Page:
This week’s celebrations for Shavuot have taken place under tense circumstances for Israel and the Diaspora. We have seen images of warfare for over a week, as Hamas launches attacks against Israel and the IDF act to defend the nation. We have also seen the Jewish community in the UK come under attack, as convoys of vehicles gathered to shout obscene and shocking antisemitic abuse through Finchley, London. Also in the South East of England, at the weekend, a rabbi was verbally and physically assaulted, with antisemitic slurs hurled at him, and his belongings stolen.
What a juxtaposition between a holy, solemn, yet joyous and beautiful festival, taking place in the midst of such violence and ugly hate! Shavuot is celebrated in accordance with Exodus 34:22 and it is a celebration of the receipt of the Torah at Mount Sinai, which took place seven weeks following Passover.
This year, Shavuot fell on Sunday 16th May 2021, so the Jewish people will have enjoyed a festival meal, opened in ceremony by the women and girls of each house, and then an all-night reading of scripture and religious texts. As day broke on Monday, the Jewish people took the opportunity to recite morning prayers at the earliest opportunity, to commemorate the joy of receiving revelation from God, of true worship and service.
Homes and synagogues would have decorated with beautiful greenery, harvest plants and grains, and women and girls will have adorned their heads with flower garlands. This signifies another celebratory aspect of this festival; Mount Sinai is said to have come into bloom upon the presence of the Lord, His glory and the revelation His truth. As the festival occurs at what is harvest time in Israel and many other nations, the theme of abundance and provision is central and gives the hope of a new, fruitful and healthy season.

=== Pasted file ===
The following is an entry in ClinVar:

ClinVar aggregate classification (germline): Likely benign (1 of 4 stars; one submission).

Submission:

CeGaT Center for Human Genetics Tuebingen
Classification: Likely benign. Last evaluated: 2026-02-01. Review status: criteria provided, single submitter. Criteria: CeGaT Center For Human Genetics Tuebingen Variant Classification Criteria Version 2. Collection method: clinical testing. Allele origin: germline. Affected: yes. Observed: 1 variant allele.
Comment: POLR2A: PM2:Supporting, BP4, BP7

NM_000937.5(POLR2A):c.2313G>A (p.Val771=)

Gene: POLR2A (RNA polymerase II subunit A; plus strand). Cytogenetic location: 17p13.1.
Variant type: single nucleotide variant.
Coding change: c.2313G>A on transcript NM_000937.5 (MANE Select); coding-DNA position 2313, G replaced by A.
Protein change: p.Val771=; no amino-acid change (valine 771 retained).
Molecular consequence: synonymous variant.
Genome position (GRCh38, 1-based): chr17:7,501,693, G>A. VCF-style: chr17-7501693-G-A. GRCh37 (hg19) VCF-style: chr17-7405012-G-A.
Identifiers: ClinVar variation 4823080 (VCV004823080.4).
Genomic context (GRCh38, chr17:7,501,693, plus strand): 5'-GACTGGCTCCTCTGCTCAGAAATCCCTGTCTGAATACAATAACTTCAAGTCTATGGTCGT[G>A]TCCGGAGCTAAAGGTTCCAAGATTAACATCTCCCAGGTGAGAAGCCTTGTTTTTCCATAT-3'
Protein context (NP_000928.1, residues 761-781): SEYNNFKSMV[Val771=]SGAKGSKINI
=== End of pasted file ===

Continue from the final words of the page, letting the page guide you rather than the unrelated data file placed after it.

This is without doubt highlighted by the customary eating of dairy such as cheese and milk-based desserts, as it is believed that whilst the Hebrew people awaited instruction from God about the dietary guidance He would give them, they thought it best to eat a dairy based diet.
There are special morning prayers for this festival, and as the reading of the book of Ruth is customary; it will have been read out in Jewish homes across the world on Monday. It is perhaps in the reading of this book of the Old Testament, that we find understanding and guidance in these troubled times for God’s chosen people. Much like the book of Esther which is read at Purim, the book of Ruth is also a book where God appears to be silent, as a lonely and vulnerable woman faces complex elemental and political systems.
Ruth is in a most unenviable position as a homeless widow, who becomes a refugee in a nation that has hundreds of years of historical enmity and discord with her own. But unlike a refugee who flees to a nation where they may hope for a better life, Ruth goes to a nation where she knows she will face further hardship, as Naomi’s lamentations make clear.